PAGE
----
The cops looked at his badge, but still asked him to wait outside while they checked over the house. In the interest of law enforcement cooperation, Daniel stayed outside, but leaned into the Navigator to push the remote on the garage door opener. As the door rolled up, he kept a hand on the Glock.
Nothing. Dark and empty.
The cops were standing in the garage when he walked up. Daniel ignored the officers' disapproving looks and stared at the mess of overturned boxes illuminated by the crossing beams of the police Maglites. He winced as one of the officer's shoes ground a piece of his mother's beloved Spode china to a powder.
Rob and his mother came up to flank him.
A single, short gasp slipped from his mother as she took in the scattered pieces of her life, and then she regained her usual aplomb. "Well, this should save me some money on storage."
* * * *
Daniel sat with his mother while Rob and Shannon put the girls to bed. Once Ashley and Samantha heard Christmas wouldn't be affected, they were uninterested in anything but whining about how they'd get to sleep without a bedtime video. The power surged back on just before the female officer came into the den.
"The detective wants to talk to you."
His mother rose.
"Um, no, ma'am. Agent Gardner."
Daniel followed Officer Acevedo into the garage.
No preamble, no warning. Trey Eriksson was just there, leaning against the whitewashed wall, looking even better than he had fifteen years ago when he'd shipped off to basic training. Better than he had when for a polite, silent instant they'd shaken hands in the receiving line at Daniel's stepfather's wake.
The shoulders were broader, the hair darker and shorter than the long wheat-blond strands that used to flop in his eyes, but the face hadn't changed much, except for the neat beard around his lips and chin, the same square chin that had frustrated a teenaged Trey with its smoothness. When Trey stared straight at him, the challenge in those ethereally light eyes made Daniel's heart punch against his ribs, sent the pulse jumping in his temples, his throat, his dick.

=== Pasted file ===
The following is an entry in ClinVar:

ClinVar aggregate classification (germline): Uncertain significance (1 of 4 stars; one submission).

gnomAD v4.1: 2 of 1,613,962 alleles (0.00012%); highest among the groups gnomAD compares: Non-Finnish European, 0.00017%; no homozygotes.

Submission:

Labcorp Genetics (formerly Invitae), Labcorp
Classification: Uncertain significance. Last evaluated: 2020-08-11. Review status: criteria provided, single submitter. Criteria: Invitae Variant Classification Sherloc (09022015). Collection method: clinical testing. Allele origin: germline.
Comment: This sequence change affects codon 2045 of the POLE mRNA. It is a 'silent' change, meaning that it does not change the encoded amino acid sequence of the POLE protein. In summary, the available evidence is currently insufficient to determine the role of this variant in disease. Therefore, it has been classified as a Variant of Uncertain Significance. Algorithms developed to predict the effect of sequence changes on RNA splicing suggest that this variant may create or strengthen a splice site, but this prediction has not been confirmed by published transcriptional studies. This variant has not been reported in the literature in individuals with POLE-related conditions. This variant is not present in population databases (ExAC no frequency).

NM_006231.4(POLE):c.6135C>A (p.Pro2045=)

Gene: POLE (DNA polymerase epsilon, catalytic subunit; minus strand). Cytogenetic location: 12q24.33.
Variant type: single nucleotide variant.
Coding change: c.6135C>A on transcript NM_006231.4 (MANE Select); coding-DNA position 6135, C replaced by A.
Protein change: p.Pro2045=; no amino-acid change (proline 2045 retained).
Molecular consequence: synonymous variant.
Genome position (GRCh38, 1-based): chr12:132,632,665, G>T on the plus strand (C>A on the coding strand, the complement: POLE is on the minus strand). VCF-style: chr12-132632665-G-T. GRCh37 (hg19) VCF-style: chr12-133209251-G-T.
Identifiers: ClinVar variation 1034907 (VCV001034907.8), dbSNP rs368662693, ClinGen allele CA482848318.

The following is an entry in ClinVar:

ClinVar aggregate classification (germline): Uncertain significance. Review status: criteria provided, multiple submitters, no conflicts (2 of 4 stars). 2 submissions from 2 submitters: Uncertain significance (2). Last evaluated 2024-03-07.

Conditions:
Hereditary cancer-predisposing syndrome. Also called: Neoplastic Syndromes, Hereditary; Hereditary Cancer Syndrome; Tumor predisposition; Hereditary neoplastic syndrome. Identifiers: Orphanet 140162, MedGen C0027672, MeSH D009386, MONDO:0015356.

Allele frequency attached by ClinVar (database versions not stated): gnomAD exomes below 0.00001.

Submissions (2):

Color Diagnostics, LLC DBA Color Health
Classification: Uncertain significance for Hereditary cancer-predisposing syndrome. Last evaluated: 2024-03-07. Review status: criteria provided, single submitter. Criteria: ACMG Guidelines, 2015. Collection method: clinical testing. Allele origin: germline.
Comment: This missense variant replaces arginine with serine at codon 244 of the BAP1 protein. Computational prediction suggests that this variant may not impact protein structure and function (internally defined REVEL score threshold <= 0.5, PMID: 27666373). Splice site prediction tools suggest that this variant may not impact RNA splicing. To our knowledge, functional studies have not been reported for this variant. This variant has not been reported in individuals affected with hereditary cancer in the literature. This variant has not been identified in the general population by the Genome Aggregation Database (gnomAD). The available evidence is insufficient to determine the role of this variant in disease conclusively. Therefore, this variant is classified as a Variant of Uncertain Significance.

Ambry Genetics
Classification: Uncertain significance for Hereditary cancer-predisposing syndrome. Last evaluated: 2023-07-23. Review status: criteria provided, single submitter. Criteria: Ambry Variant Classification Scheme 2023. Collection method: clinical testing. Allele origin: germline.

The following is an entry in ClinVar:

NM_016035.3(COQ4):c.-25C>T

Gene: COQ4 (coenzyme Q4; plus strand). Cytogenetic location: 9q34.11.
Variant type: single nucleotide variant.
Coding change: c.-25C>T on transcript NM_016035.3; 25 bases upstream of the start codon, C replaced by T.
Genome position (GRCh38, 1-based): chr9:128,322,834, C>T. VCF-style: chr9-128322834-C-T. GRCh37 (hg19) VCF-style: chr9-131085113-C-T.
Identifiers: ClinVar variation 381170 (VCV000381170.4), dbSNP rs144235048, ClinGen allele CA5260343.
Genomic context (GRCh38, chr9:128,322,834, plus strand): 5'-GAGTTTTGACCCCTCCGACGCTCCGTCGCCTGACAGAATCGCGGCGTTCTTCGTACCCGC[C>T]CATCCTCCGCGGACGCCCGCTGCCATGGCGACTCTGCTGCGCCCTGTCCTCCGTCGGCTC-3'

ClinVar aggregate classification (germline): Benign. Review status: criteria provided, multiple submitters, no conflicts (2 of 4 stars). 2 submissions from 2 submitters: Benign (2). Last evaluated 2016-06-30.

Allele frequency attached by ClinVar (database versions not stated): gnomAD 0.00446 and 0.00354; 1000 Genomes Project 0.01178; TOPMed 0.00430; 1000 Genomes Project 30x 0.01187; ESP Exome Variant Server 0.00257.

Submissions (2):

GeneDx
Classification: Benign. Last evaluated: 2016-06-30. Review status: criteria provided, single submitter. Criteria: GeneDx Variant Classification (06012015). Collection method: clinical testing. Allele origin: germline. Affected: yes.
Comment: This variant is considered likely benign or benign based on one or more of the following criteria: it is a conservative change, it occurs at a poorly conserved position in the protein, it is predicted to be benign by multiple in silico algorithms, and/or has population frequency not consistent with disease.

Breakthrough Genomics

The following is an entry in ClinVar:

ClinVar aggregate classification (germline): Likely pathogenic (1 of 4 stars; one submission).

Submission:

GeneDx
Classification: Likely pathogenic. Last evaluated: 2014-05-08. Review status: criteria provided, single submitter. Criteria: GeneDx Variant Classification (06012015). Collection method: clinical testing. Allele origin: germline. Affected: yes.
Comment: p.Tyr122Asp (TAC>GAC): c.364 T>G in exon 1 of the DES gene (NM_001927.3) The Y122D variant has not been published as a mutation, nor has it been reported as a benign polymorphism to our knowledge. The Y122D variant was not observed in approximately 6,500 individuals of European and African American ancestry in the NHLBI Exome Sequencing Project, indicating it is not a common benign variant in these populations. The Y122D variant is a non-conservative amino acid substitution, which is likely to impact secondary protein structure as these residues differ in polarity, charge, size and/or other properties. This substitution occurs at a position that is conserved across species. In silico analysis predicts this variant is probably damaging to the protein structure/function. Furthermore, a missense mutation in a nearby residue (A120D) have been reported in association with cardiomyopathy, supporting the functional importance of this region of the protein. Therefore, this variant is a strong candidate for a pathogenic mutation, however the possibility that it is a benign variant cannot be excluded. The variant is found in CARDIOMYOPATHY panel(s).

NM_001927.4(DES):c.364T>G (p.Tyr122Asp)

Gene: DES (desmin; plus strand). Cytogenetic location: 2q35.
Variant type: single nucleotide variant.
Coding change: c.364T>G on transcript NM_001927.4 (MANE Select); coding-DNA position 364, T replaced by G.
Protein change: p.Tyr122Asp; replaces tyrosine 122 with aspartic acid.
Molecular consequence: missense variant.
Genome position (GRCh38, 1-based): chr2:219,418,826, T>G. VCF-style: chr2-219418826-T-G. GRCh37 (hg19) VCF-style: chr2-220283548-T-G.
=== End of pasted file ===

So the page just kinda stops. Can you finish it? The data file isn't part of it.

"Agent Gardner?" Trey's voice held no clue to what he was thinking. Of course, he'd had time to prepare.
Trey knew exactly who the fuck he was. Knew who he'd be interviewing. Hell, he'd had time to pull Daniel's service record up in the squad car. Trey probably knew the last six guys Daniel'd fucked, down to their boxer-or-brief preference. Trey knew he'd be seeing Daniel when he had gotten a call to 312 Paxinosa Ave on December 23.
Daniel was the one with the breath knocked out of him.
Not that Trey had an obligation to keep in touch with the Gardners. Mother had told him Trey was with the police. Though when Daniel had first heard it, he'd wondered for a second if she meant Trey had been arrested. Daniel knew how close Trey's anger was to the surface, even if he hid it well enough to pass for civilized.
Mother's next news report about Trey came almost a decade later. "I saw Trey Eriksson at the Food Lion. He's a detective now. Remarkable what with his father." It wasn't that remarkable. Nothing could stop Trey when he made up his mind. Nothing.
Daniel had filled out, wasn't the skinny kid he'd been at seventeen, but Trey still made him feel like the geek he'd been. Trying to regain some control over the situation, Daniel folded his arms across his chest and didn't wait for questions.
"We left the house at seventeen thirty." The shift to military time was second nature. "The front door was locked. I set the alarm myself. We had dinner reservations at Dunham's. We got to the restaurant at seventeen fifty. We left at nineteen fifteen and drove directly back here. I saw the door open, told my mother to call the police. I didn't notice any other cars on the road." When Trey tipped his head, Daniel said, "I am familiar with procedure, Detective."
"So I heard. Homeland Security?"
"Want to see my badge?"